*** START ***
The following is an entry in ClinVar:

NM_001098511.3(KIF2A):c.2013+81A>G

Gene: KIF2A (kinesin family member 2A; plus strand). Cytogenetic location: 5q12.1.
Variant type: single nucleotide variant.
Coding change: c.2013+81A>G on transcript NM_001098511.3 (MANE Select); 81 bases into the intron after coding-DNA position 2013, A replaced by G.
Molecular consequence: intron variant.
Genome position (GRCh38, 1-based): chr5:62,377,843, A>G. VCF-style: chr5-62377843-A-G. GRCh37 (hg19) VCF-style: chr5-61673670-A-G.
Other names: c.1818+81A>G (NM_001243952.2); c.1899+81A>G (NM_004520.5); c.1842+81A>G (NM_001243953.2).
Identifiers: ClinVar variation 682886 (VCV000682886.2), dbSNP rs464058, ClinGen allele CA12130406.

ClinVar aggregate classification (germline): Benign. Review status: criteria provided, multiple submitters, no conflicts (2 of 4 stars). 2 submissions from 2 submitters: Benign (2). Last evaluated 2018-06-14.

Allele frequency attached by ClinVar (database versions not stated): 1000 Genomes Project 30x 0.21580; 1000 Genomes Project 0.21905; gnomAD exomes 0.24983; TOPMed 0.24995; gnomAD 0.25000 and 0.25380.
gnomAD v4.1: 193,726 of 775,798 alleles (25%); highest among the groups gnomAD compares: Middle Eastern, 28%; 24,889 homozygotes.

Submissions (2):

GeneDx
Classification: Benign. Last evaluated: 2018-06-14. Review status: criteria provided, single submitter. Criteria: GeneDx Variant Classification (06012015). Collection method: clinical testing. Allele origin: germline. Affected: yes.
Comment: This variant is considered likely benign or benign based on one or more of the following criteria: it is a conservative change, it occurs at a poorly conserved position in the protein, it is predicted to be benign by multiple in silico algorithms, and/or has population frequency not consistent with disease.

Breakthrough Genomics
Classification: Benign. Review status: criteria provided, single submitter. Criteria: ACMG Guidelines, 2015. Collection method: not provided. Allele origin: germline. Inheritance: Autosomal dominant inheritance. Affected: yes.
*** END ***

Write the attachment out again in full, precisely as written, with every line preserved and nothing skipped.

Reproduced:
The following is an entry in ClinVar:

NM_001098511.3(KIF2A):c.2013+81A>G

Gene: KIF2A (kinesin family member 2A; plus strand). Cytogenetic location: 5q12.1.
Variant type: single nucleotide variant.
Coding change: c.2013+81A>G on transcript NM_001098511.3 (MANE Select); 81 bases into the intron after coding-DNA position 2013, A replaced by G.
Molecular consequence: intron variant.
Genome position (GRCh38, 1-based): chr5:62,377,843, A>G. VCF-style: chr5-62377843-A-G. GRCh37 (hg19) VCF-style: chr5-61673670-A-G.
Other names: c.1818+81A>G (NM_001243952.2); c.1899+81A>G (NM_004520.5); c.1842+81A>G (NM_001243953.2).
Identifiers: ClinVar variation 682886 (VCV000682886.2), dbSNP rs464058, ClinGen allele CA12130406.

ClinVar aggregate classification (germline): Benign. Review status: criteria provided, multiple submitters, no conflicts (2 of 4 stars). 2 submissions from 2 submitters: Benign (2). Last evaluated 2018-06-14.

Allele frequency attached by ClinVar (database versions not stated): 1000 Genomes Project 30x 0.21580; 1000 Genomes Project 0.21905; gnomAD exomes 0.24983; TOPMed 0.24995; gnomAD 0.25000 and 0.25380.
gnomAD v4.1: 193,726 of 775,798 alleles (25%); highest among the groups gnomAD compares: Middle Eastern, 28%; 24,889 homozygotes.

Submissions (2):

GeneDx
Classification: Benign. Last evaluated: 2018-06-14. Review status: criteria provided, single submitter. Criteria: GeneDx Variant Classification (06012015). Collection method: clinical testing. Allele origin: germline. Affected: yes.
Comment: This variant is considered likely benign or benign based on one or more of the following criteria: it is a conservative change, it occurs at a poorly conserved position in the protein, it is predicted to be benign by multiple in silico algorithms, and/or has population frequency not consistent with disease.

Breakthrough Genomics
Classification: Benign. Review status: criteria provided, single submitter. Criteria: ACMG Guidelines, 2015. Collection method: not provided. Allele origin: germline. Inheritance: Autosomal dominant inheritance. Affected: yes.